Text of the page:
Sudan security forces fire tear gas at protesters during 2-day anti-coup campaign

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Sudanese security forces on Sunday fired tear gas at multiple anti-coup rallies, with protesters in several cities joining a call for two-days of civil disobedience against last month's military takeover.

Hundreds of anti-coup protesters rallied in the capital Khartoum, as well as in its twin city of Omdurman, Wad Madni to the south, and the northern city of Atbara.

"The authority belongs to the people," they chanted and "no, no to military rule" as they demanded a "civilian government".

Nationwide anti-coup protests have occurred since the October 25 power grab by the army, but have been met by a deadly crackdown.

At least 14 demonstrators have been killed and about 300 wounded, according to the independent Central Committee of Sudan's Doctors.

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"Protesters barricaded the streets, set car tyres ablaze, called out against the military rule, and chanted that civilian government is the people's choice," said Hoda Othman, who witnessed protests in Omdurman.

Almost two weeks ago Sudan's top general Abdel Fattah al-Burhan dissolved the government, as well as the ruling joint military-civilian Sovereign Council that was supposed to lead the country toward full civilian rule.

Burhan also declared a state of emergency and detained Sudan's civilian leadership.

Prime Minister Abdalla Hamdok was briefly detained, but later placed under effective house arrest.

Burning barricades

Sunday's rallies followed calls for two-days of civil disobedience made by the Sudanese Professionals Association (SPA), an umbrella of unions which were also instrumental in the protests which led to the ouster of longtime strongman Omar al-Bashir in April 2019.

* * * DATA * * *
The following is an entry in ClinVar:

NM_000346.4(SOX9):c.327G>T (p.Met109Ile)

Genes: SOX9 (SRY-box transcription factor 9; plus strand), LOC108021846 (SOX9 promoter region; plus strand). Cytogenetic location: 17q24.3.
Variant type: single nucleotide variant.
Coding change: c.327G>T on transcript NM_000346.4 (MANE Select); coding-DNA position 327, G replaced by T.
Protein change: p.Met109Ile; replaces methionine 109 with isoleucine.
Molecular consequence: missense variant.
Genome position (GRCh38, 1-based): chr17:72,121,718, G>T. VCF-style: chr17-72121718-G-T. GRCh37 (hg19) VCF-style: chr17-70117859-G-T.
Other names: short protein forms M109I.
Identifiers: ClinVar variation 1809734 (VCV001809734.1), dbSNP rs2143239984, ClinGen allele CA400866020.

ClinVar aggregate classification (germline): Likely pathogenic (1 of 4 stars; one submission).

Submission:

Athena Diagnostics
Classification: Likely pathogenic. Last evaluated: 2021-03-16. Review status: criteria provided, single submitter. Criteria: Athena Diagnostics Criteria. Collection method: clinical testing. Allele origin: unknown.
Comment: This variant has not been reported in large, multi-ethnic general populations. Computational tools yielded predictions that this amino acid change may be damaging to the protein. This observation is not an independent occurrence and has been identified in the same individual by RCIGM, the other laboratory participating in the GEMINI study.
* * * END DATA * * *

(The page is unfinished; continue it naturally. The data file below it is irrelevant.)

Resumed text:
"The Sudanese people have rejected the military coup," the SPA said, vowing "no negotiation, no partnership".

The SPA's appeals for the civil disobedience were circulated via text messages, to bypass internet outages in place since the putsch.

In Khartoum's eastern Burri district, protesters built burning barricades of tyres.

"Security forces later dispersed the protest by firing tear gas and began removing the barricades," said protester Mosab Abdalla.

"We will continue to fight until the government is handed over to civilians," said another protester, Asser Ahmed.

Earlier on Sunday, dozens of teachers also rallied against the army outside the education ministry.

"Police came and fired tear gas at us, though we were simply standing on the streets and carrying banners," said geography teacher Mohamed al-Amin.

There were no confirmed reports of casualties but about 87 teachers were detained, according to the SPA.

Meanwhile, three ex-rebel leaders who signed a landmark 2020 peace deal with the Sudanese government condemned the coup in a statement.

"The Sudanese Revolutionary Front reiterates its stance against the coup… and calls for the release of all detainees without condition," the statement by Malik Agar, Al-Hady Idris, and Al-Taher Hagar said.

Following the peace deal, the three became members of Sudan's now-ousted sovereign council.

Universities suspend classes

The teachers' rally came after the military leadership replaced heads of department at the education ministry, as part of sweeping changes it made in multiple sectors.

"The protest rejects the return of remnants of the old regime" linked to now jailed ex-resident Bashir, the teachers' union said.

Classes in two of Sudan's main universities have been suspended indefinitely.

The University of Khartoum "denounced the military coup" and decried attacks on students by armed men on October 25, the day of the putsch.

The Red Sea University, in the eastern city of Port Sudan, said Sunday it had suspended classes for "students' safety".

The military takeover sparked international condemnation, including punitive aid cuts and demands for a swift return to civilian rule.

Burhan insists it "was not a coup" but a move to "rectify the course of the transition."

On Sunday, a high-level Arab League delegation held separate talks with Burhan and Hamdok on "the importance of the partnership between the military and civilians" and ways to "resolve the disagreements".

On Thursday, the military released four civilian members of the government but key officials are still detained.


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